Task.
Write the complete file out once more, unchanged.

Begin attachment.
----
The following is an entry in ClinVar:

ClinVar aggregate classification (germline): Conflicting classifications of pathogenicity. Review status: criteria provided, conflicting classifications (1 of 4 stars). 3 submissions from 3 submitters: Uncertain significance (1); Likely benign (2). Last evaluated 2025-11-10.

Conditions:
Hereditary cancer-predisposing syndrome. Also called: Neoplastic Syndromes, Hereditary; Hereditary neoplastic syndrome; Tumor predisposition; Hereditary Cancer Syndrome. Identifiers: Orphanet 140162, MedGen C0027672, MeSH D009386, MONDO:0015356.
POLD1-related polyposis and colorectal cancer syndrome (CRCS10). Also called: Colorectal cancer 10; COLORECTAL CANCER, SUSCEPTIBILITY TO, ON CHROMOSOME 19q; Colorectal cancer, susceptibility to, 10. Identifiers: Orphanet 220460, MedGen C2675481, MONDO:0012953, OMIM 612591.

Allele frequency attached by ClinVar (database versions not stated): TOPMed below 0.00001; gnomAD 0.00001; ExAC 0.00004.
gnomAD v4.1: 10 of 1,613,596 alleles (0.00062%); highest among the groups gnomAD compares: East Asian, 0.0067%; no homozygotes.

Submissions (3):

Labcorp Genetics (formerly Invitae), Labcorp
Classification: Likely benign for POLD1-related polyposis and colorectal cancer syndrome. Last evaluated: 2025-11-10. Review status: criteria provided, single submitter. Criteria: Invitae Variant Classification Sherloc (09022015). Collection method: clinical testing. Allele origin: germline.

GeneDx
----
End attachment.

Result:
The following is an entry in ClinVar:

ClinVar aggregate classification (germline): Conflicting classifications of pathogenicity. Review status: criteria provided, conflicting classifications (1 of 4 stars). 3 submissions from 3 submitters: Uncertain significance (1); Likely benign (2). Last evaluated 2025-11-10.

Conditions:
Hereditary cancer-predisposing syndrome. Also called: Neoplastic Syndromes, Hereditary; Hereditary neoplastic syndrome; Tumor predisposition; Hereditary Cancer Syndrome. Identifiers: Orphanet 140162, MedGen C0027672, MeSH D009386, MONDO:0015356.
POLD1-related polyposis and colorectal cancer syndrome (CRCS10). Also called: Colorectal cancer 10; COLORECTAL CANCER, SUSCEPTIBILITY TO, ON CHROMOSOME 19q; Colorectal cancer, susceptibility to, 10. Identifiers: Orphanet 220460, MedGen C2675481, MONDO:0012953, OMIM 612591.

Allele frequency attached by ClinVar (database versions not stated): TOPMed below 0.00001; gnomAD 0.00001; ExAC 0.00004.
gnomAD v4.1: 10 of 1,613,596 alleles (0.00062%); highest among the groups gnomAD compares: East Asian, 0.0067%; no homozygotes.

Submissions (3):

Labcorp Genetics (formerly Invitae), Labcorp
Classification: Likely benign for POLD1-related polyposis and colorectal cancer syndrome. Last evaluated: 2025-11-10. Review status: criteria provided, single submitter. Criteria: Invitae Variant Classification Sherloc (09022015). Collection method: clinical testing. Allele origin: germline.

GeneDx